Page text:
Jeff Davis Emergency Management Agency (EMA) Director Charles Wasdin didn’t expect it.
The National Weather Service (NWS) office in Jacksonville didn’t expect it.
But the National Weather Service office in Peachtree City did expect it.
“It” was last Thursday evening’s tornado that ripped across southern and eastern Jeff Davis County, doing extensive damage in some areas.
Wasdin said Tuesday morning that, according to a National Weather Service survey team that visited Hazlehurst after the storm, there were actually two serious weather events Thursday. The first event happened when 70-80 mph straight line winds did damage in the Roper area, toppling trees, damaging buildings, and hurling unsecured property across the area. Shortly after that, a tornado touched down in an area south of Denton and traveled 11.9 miles, eventually crossing the Alma Highway in the eastern corner of the county.
The tornado, Wasdin said, didn’t stay on the ground the entire 11.9 miles. Wasdin and other EMA employees witnessed the tornado and followed it as it tore its path of destruction in the area. Dustin Atkinson and Lloyd Dyal traveled parallel to the tornado and said it would repeatedly touch down and then retreat toward the clouds.
When Wasdin first went to Roper to document the damage there, he received a call from the Jacksonville NWS telling him radar had revealed a tornado event in the county.
“Yeah, I know, I’m looking at the damage,” Wasdin replied.
When the NWS caller said the tornado was south of Denton, Wasdin realized there were two events: first the straight line winds in Roper and then the tornado touched down south of Denton. That early warning of the tornado enabled EMA workers on the ground to follow the storm’s path.
That turned out to be fortunate as, when Dyal reached the Alma Highway, he stopped several vehicles on the road and they watched as the tornado crossed the road ahead of them. Had Dyal not stopped them, those vehicles could have been caught in the tornado’s winds.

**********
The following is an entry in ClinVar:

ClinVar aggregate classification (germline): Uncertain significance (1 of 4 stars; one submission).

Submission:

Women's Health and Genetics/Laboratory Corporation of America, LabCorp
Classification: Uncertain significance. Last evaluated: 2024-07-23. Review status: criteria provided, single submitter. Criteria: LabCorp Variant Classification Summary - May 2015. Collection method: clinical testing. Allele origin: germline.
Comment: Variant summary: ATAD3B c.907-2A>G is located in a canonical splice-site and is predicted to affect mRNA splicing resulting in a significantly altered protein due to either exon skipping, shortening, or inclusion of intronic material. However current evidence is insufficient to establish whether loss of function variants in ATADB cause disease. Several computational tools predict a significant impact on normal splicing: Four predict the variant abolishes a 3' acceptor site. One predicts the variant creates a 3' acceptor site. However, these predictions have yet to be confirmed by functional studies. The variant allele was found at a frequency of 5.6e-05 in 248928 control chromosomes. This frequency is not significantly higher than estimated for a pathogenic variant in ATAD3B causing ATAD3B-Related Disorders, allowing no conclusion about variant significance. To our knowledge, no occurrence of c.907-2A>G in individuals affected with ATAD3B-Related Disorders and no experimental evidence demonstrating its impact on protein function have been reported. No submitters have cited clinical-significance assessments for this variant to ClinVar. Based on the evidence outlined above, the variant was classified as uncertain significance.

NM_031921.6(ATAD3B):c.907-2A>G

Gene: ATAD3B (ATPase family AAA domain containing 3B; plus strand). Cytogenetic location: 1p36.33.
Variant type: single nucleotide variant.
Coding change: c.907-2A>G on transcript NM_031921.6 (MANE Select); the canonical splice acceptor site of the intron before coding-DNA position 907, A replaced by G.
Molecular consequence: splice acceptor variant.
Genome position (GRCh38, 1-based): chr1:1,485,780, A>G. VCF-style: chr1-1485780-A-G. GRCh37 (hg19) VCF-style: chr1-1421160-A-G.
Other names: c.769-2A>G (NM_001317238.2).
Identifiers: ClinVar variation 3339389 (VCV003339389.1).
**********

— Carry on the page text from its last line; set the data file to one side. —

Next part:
The NWS survey team told Wasdin the most intense part of the tornado was at the Jimmy Scott property between Highway 221 and Bell Telephone Road.
“The tornado essentially blew his barn apart,” Wasdin said, adding that it also overturned an irrigation system at the farm.
“It was an EF1 tornado there,” Wasdin said, referring to the Enhanced Fujita Scale used to gauge the damage done by a tornado. “It was a high EF1, meaning it was almost an EF2.”
The Scotts were at home at the time the tornado struck their barn, Wasdin said, and they had huddled under a staircase for safety.
Wasdin added that the width of the tornado got as large as 300 yards and was 150 yards wide during most of its journey on the ground.
Atkinson, who lives just past the Roper-Elizabeth Baptist Church intersection, told Wasdin the winds ripped up his dog pen and took away a trampoline. Part of the debris was found in a pond down the road from Atkinson’s home.
After Thursday’s destructive weather, Watson was extremely concerned when Sunday’s windy, stormy weather swept through the county. Sunday, unlike Thursday, Wasdin was expecting damaging weather. But it never materialized.